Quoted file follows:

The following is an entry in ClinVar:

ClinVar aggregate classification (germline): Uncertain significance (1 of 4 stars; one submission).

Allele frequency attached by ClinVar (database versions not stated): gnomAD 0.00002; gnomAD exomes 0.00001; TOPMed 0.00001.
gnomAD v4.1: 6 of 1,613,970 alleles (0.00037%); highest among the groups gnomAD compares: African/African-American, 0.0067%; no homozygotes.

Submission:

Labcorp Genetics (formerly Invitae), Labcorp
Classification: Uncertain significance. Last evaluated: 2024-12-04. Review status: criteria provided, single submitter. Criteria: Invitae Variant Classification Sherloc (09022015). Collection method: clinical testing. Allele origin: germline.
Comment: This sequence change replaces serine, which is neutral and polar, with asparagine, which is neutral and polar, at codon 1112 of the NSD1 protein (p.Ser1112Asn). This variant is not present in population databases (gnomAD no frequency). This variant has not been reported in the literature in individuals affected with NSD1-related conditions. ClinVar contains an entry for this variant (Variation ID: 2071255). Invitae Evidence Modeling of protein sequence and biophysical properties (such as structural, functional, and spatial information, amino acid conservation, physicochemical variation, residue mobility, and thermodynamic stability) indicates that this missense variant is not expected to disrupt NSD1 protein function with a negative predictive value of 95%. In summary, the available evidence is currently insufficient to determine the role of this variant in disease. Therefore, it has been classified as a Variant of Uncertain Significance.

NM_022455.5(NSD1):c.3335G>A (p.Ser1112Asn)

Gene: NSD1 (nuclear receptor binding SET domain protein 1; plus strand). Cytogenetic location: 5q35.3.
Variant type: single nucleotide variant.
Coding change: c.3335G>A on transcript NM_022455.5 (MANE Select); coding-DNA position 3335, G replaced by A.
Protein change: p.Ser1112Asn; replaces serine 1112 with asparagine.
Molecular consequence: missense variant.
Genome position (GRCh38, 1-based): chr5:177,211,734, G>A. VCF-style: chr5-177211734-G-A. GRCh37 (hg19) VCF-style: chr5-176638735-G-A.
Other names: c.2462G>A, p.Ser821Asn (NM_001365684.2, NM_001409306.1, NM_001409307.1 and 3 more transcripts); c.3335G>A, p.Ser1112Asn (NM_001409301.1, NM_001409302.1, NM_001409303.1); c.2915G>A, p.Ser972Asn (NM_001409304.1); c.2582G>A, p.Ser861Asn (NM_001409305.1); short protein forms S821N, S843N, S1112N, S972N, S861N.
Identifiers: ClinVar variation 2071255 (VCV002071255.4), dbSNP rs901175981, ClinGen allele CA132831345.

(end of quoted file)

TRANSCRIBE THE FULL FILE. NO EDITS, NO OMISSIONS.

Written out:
The following is an entry in ClinVar:

ClinVar aggregate classification (germline): Uncertain significance (1 of 4 stars; one submission).

Allele frequency attached by ClinVar (database versions not stated): gnomAD 0.00002; gnomAD exomes 0.00001; TOPMed 0.00001.
gnomAD v4.1: 6 of 1,613,970 alleles (0.00037%); highest among the groups gnomAD compares: African/African-American, 0.0067%; no homozygotes.

Submission:

Labcorp Genetics (formerly Invitae), Labcorp
Classification: Uncertain significance. Last evaluated: 2024-12-04. Review status: criteria provided, single submitter. Criteria: Invitae Variant Classification Sherloc (09022015). Collection method: clinical testing. Allele origin: germline.
Comment: This sequence change replaces serine, which is neutral and polar, with asparagine, which is neutral and polar, at codon 1112 of the NSD1 protein (p.Ser1112Asn). This variant is not present in population databases (gnomAD no frequency). This variant has not been reported in the literature in individuals affected with NSD1-related conditions. ClinVar contains an entry for this variant (Variation ID: 2071255). Invitae Evidence Modeling of protein sequence and biophysical properties (such as structural, functional, and spatial information, amino acid conservation, physicochemical variation, residue mobility, and thermodynamic stability) indicates that this missense variant is not expected to disrupt NSD1 protein function with a negative predictive value of 95%. In summary, the available evidence is currently insufficient to determine the role of this variant in disease. Therefore, it has been classified as a Variant of Uncertain Significance.

NM_022455.5(NSD1):c.3335G>A (p.Ser1112Asn)

Gene: NSD1 (nuclear receptor binding SET domain protein 1; plus strand). Cytogenetic location: 5q35.3.
Variant type: single nucleotide variant.
Coding change: c.3335G>A on transcript NM_022455.5 (MANE Select); coding-DNA position 3335, G replaced by A.
Protein change: p.Ser1112Asn; replaces serine 1112 with asparagine.
Molecular consequence: missense variant.
Genome position (GRCh38, 1-based): chr5:177,211,734, G>A. VCF-style: chr5-177211734-G-A. GRCh37 (hg19) VCF-style: chr5-176638735-G-A.
Other names: c.2462G>A, p.Ser821Asn (NM_001365684.2, NM_001409306.1, NM_001409307.1 and 3 more transcripts); c.3335G>A, p.Ser1112Asn (NM_001409301.1, NM_001409302.1, NM_001409303.1); c.2915G>A, p.Ser972Asn (NM_001409304.1); c.2582G>A, p.Ser861Asn (NM_001409305.1); short protein forms S821N, S843N, S1112N, S972N, S861N.
Identifiers: ClinVar variation 2071255 (VCV002071255.4), dbSNP rs901175981, ClinGen allele CA132831345.